Because of that, long-tail keywords are generally easier to rank for and tend to attract searchers with more specific intent. This has made targeting them a widely adopted SEO tactic.
So should you follow suit and prioritize long-tail keywords at all times?
It’s not about how many words they contain or how specific they are.
Short- and long-tail keywords got their respective names from the position on the “search demand” curve.
If we take all search queries that people have performed in Google in the course of a month and order them by their search volumes, it’ll look somewhat like this:
As you can see, long-tail keywords are literally in the “long tail” of this graph. It’s because they are less popular (but not “worse”) variations of the short-tail keywords/head terms on the “fat head” of the curve.
By the way, there are two types of long-tail keywords you should know.
Supporting long-tail keywords
Supporting long-tail keywords are less popular variations of more popular search queries. They are basically broader topics in disguise.
To illustrate, while some people will search for “bedroom furniture chests”…
… the majority of people will look for the same thing using simply “dressers”:
As you can see, despite having dramatically different search volumes, those keywords have virtually the same Keyword Difficulty (KD) scores. That’s one of the main reasons why using supporting long-tail keywords as primary keywords may not be the best idea.
So in most cases, you should probably avoid supporting long-tail keywords and focus instead on the other type: topical long-tail keywords.
Topical long-tail keywords
Topical long-tail keywords are the most popular way to look for a given topic. In other words, they are topics in themselves and not some other topics in disguise.
To tell if you’re dealing with topical or supporting long-tail keywords, you can do two things:
- Google the term and see what the top-ranking pages talk about
- Use the Parent Topic feature in Ahrefs’ Keywords Explorer – If the keyword is the same as the Parent Topic, you’re dealing with a topical keyword. Technically, the Parent Topic is the most popular keyword that the top-ranking page ranks for.
It’s good to know whether your keyword is topical. Because if you manage to rank for it, you’ll likely rank for the less popular supporting long-tail.
Both keyword types have their pros and cons.
Short-tail keywords will have a lot of competition, but it’s not impossible to outrank pages in the top 10.
It may take years (yes) of fine-tuning your content and years of building links.
But once you finally get there:
- You’ll get serious traffic from the head term and relevant long-tail keywords.
- Chances are you’ve amassed some good backlinks if you’re ranking high for these keywords. You can then use internal links from that page to boost other pages.
As for long-tail keywords, they’re great for other reasons. In most cases:
- They’re less competitive.
- There are lots of them.
- They are usually specific; you can attract visitors with specific intent.
On the flip side, you will need to rank for a lot of them to get a large volume of traffic. But as long as these keywords are good for your business, that traffic may be very valuable.
Case in point: left-handed nail scissors. Not many searches overall. But if you’re a shop for left-handed people like Lefty’s, customers will surely expect that product.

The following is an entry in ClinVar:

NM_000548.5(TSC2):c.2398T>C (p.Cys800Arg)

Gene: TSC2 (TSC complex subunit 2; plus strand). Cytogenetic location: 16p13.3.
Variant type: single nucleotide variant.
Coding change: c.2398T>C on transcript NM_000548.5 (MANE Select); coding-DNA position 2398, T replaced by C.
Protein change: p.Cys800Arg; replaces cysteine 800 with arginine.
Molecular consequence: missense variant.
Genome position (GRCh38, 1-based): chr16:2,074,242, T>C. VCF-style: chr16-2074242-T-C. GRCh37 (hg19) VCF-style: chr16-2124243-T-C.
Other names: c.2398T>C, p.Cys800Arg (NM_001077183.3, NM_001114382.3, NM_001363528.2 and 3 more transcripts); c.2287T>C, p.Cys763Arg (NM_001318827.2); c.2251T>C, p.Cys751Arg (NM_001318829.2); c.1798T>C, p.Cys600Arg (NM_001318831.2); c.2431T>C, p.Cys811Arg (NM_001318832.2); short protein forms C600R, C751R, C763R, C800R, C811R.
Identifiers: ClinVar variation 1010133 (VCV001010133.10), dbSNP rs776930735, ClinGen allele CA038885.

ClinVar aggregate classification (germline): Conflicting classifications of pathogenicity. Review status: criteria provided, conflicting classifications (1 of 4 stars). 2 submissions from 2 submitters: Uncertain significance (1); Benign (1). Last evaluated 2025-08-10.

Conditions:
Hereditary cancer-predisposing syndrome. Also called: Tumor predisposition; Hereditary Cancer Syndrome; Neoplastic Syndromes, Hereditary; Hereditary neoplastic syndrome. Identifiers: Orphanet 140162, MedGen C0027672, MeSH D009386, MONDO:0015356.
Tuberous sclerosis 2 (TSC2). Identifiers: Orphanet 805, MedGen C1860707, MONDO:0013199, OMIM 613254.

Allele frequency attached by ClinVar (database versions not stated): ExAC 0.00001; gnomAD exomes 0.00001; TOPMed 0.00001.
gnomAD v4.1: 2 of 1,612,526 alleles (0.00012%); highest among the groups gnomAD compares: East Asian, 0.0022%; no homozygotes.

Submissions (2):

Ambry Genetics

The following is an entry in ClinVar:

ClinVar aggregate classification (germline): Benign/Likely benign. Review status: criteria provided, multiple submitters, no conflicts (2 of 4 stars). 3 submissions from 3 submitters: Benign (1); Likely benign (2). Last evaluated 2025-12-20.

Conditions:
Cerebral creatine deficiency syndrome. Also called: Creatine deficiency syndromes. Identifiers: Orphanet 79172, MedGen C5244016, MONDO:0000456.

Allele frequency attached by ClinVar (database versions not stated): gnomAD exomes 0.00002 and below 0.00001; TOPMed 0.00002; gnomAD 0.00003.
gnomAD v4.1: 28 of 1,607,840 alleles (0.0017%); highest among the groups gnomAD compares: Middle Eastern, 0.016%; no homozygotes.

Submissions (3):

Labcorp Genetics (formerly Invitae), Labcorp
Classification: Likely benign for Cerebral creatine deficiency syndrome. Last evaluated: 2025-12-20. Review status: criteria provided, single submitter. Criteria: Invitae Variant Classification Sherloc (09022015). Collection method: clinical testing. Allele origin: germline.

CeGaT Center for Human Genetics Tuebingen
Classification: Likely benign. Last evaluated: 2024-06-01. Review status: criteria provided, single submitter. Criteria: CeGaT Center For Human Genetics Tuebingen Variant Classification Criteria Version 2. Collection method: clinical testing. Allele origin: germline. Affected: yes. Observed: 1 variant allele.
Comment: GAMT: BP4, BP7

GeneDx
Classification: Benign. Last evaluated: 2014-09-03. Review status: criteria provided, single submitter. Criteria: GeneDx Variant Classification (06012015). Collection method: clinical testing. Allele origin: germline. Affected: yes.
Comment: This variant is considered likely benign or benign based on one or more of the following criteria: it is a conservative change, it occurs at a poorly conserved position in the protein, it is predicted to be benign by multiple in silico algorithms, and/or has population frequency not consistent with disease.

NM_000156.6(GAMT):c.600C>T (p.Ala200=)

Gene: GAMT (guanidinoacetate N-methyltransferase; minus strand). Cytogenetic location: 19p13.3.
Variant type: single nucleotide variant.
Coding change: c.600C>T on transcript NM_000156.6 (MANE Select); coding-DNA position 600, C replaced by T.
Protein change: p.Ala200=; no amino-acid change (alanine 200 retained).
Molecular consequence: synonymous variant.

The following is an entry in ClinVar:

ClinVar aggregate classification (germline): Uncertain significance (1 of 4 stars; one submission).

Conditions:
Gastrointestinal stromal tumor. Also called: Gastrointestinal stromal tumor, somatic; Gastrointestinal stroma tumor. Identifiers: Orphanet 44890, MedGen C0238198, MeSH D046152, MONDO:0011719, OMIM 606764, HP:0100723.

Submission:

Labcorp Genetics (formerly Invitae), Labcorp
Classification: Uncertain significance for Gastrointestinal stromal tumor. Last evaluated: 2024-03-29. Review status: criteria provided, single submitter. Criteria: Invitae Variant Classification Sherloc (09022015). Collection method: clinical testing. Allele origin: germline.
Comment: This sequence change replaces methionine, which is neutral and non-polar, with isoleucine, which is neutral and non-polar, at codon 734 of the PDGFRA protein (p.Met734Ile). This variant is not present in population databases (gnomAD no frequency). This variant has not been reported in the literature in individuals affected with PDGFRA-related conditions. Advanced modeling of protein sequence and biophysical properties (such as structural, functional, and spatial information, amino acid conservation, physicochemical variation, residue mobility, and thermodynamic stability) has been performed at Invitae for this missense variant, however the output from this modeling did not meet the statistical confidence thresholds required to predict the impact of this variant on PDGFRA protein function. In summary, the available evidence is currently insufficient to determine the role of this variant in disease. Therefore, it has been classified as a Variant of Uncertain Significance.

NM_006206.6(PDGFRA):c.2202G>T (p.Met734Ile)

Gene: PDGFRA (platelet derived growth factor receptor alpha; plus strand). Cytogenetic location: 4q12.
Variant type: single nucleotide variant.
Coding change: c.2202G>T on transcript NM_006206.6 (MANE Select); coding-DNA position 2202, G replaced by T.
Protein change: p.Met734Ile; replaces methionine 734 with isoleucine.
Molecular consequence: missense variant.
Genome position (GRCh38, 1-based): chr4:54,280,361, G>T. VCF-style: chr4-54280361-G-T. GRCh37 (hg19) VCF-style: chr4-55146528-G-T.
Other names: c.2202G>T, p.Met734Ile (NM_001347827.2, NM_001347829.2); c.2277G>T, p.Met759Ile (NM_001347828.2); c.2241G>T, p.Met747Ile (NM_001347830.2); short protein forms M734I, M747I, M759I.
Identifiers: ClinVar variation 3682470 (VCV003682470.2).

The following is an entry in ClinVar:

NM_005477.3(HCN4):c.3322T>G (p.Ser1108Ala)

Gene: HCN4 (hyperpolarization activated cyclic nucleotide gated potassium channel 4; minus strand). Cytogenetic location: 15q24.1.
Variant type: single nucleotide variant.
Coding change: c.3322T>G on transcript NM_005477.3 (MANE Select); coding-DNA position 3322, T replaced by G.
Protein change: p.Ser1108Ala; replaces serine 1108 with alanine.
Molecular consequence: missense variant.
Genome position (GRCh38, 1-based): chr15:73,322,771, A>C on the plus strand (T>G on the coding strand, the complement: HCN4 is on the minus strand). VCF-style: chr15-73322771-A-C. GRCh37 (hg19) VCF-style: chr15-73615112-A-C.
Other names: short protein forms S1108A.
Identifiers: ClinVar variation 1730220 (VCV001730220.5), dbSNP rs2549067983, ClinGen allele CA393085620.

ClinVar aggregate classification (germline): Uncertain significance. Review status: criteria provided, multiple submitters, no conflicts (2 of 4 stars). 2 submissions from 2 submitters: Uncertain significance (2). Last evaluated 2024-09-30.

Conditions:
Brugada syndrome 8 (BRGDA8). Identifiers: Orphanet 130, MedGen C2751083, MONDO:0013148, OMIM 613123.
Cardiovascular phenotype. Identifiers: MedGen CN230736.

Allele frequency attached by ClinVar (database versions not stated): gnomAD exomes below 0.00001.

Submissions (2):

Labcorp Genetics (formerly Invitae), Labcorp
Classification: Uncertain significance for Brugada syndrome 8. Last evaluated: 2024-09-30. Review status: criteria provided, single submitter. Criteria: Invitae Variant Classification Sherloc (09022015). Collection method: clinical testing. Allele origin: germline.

Bottom line? I’d say if you want to be the go-to resource for your topic, you may want to target both short- and long-tail keywords (see also: topical authority). Try to target topical long-tail keywords instead of supporting long-tail keywords, though.
If you take a keyword research tool like Ahrefs’ Keywords Explorer, type in something broad like “electric cars,” and sort the results by volume, you’ll get a list of keywords. The results at the top will be your short-tail keywords.
That’s it. If you don’t know what words to type in the tool, try:
- Looking at the topics people talk about on social media
- Taking some online industry magazines and look at often-featured topics
- Analyzing your competitors’ keywords (more on this in the next section)
- Using a research audience tool like SparkToro
Keyword research and competitive analysis tools can help you find long-tail keywords, too. You just need to set some filters. Let’s look at a couple of ways to do it.
Use a keyword research tool
- Enter a broad topic
- Go to the Matching terms report
- Set the Volume and Traffic Potential filters to a maximum of 300
- Click Show results
From there, refining your initial keyword list is a good idea. You can do that using the remaining filters inside the tool.
For example, you can use Keyword Difficulty (KD) to get only low-competition keywords, such as:
Or you can use modifier keywords, such as “for,” to let some niches emerge.
Of course, you can mix and match. Below is a filter that finds long-tail keywords posed as questions with low difficulty and minimum search volumes.
Analyze competitors’ keywords
You can use a similar process to find good long-tail keywords among your competitors.
For this, use a tool like Ahrefs’ Site Explorer. You can:
- Enter any URL.
- Go to the Organic keywords report.
- Set the Volume to max 300 (Traffic Potential filter is unavailable here).
- Click Show results.
Looking up the popular cooking website loveandlemons.com, we’ll get keywords such as:
Probably the most important takeaway here is not to target keywords only because they belong to the long-tail or short-tail camp.
Instead, try this four-step process for finding keywords (we use it ourselves at Ahrefs):
- Find keywords with search traffic potential
- Make sure you create content that aligns with search intent
- Make sure the keyword has “business potential”
- Make sure you can rank for the keyword
Read all about the process in How to Choose the Right Keywords for SEO.
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